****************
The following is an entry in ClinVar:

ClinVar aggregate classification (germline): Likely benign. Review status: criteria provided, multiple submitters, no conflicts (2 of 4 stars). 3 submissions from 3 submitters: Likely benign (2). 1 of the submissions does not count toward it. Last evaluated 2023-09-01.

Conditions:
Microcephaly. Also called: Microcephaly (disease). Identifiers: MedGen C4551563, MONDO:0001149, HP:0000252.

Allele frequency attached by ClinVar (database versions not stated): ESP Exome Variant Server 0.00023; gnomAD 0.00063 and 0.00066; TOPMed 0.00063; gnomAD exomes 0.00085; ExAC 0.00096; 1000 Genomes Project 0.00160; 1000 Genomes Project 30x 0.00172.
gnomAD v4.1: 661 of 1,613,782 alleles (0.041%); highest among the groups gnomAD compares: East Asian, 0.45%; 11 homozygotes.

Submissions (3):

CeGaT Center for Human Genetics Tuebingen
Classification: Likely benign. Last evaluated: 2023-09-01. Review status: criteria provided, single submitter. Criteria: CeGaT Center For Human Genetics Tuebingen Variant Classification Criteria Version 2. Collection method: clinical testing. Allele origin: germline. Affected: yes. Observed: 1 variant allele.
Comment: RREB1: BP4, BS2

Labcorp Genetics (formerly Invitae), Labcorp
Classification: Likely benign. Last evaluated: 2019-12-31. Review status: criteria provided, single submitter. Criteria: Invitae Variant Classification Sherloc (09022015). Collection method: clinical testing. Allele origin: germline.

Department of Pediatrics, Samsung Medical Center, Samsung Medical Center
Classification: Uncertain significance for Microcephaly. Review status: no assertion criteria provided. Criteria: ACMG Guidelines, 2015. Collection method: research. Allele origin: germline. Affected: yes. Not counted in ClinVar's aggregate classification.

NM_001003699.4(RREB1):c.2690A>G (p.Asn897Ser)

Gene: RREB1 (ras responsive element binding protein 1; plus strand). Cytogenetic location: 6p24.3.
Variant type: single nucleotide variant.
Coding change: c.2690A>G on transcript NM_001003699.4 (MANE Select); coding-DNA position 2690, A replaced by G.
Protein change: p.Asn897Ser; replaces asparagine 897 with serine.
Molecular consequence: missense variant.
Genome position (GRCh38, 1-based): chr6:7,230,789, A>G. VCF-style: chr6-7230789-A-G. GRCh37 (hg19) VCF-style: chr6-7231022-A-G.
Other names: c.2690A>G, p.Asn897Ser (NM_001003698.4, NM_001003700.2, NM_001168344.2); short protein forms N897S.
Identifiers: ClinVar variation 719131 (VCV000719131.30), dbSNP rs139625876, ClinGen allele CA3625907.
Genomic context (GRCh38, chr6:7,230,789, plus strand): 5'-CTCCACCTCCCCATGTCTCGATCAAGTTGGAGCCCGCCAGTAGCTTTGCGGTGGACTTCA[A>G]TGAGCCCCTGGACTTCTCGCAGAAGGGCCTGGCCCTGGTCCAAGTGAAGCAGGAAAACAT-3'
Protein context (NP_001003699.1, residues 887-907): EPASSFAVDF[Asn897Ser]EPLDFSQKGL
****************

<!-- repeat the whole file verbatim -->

The following is an entry in ClinVar:

ClinVar aggregate classification (germline): Likely benign. Review status: criteria provided, multiple submitters, no conflicts (2 of 4 stars). 3 submissions from 3 submitters: Likely benign (2). 1 of the submissions does not count toward it. Last evaluated 2023-09-01.

Conditions:
Microcephaly. Also called: Microcephaly (disease). Identifiers: MedGen C4551563, MONDO:0001149, HP:0000252.

Allele frequency attached by ClinVar (database versions not stated): ESP Exome Variant Server 0.00023; gnomAD 0.00063 and 0.00066; TOPMed 0.00063; gnomAD exomes 0.00085; ExAC 0.00096; 1000 Genomes Project 0.00160; 1000 Genomes Project 30x 0.00172.
gnomAD v4.1: 661 of 1,613,782 alleles (0.041%); highest among the groups gnomAD compares: East Asian, 0.45%; 11 homozygotes.

Submissions (3):

CeGaT Center for Human Genetics Tuebingen
Classification: Likely benign. Last evaluated: 2023-09-01. Review status: criteria provided, single submitter. Criteria: CeGaT Center For Human Genetics Tuebingen Variant Classification Criteria Version 2. Collection method: clinical testing. Allele origin: germline. Affected: yes. Observed: 1 variant allele.
Comment: RREB1: BP4, BS2

Labcorp Genetics (formerly Invitae), Labcorp
Classification: Likely benign. Last evaluated: 2019-12-31. Review status: criteria provided, single submitter. Criteria: Invitae Variant Classification Sherloc (09022015). Collection method: clinical testing. Allele origin: germline.

Department of Pediatrics, Samsung Medical Center, Samsung Medical Center
Classification: Uncertain significance for Microcephaly. Review status: no assertion criteria provided. Criteria: ACMG Guidelines, 2015. Collection method: research. Allele origin: germline. Affected: yes. Not counted in ClinVar's aggregate classification.

NM_001003699.4(RREB1):c.2690A>G (p.Asn897Ser)

Gene: RREB1 (ras responsive element binding protein 1; plus strand). Cytogenetic location: 6p24.3.
Variant type: single nucleotide variant.
Coding change: c.2690A>G on transcript NM_001003699.4 (MANE Select); coding-DNA position 2690, A replaced by G.
Protein change: p.Asn897Ser; replaces asparagine 897 with serine.
Molecular consequence: missense variant.
Genome position (GRCh38, 1-based): chr6:7,230,789, A>G. VCF-style: chr6-7230789-A-G. GRCh37 (hg19) VCF-style: chr6-7231022-A-G.
Other names: c.2690A>G, p.Asn897Ser (NM_001003698.4, NM_001003700.2, NM_001168344.2); short protein forms N897S.
Identifiers: ClinVar variation 719131 (VCV000719131.30), dbSNP rs139625876, ClinGen allele CA3625907.
Genomic context (GRCh38, chr6:7,230,789, plus strand): 5'-CTCCACCTCCCCATGTCTCGATCAAGTTGGAGCCCGCCAGTAGCTTTGCGGTGGACTTCA[A>G]TGAGCCCCTGGACTTCTCGCAGAAGGGCCTGGCCCTGGTCCAAGTGAAGCAGGAAAACAT-3'
Protein context (NP_001003699.1, residues 887-907): EPASSFAVDF[Asn897Ser]EPLDFSQKGL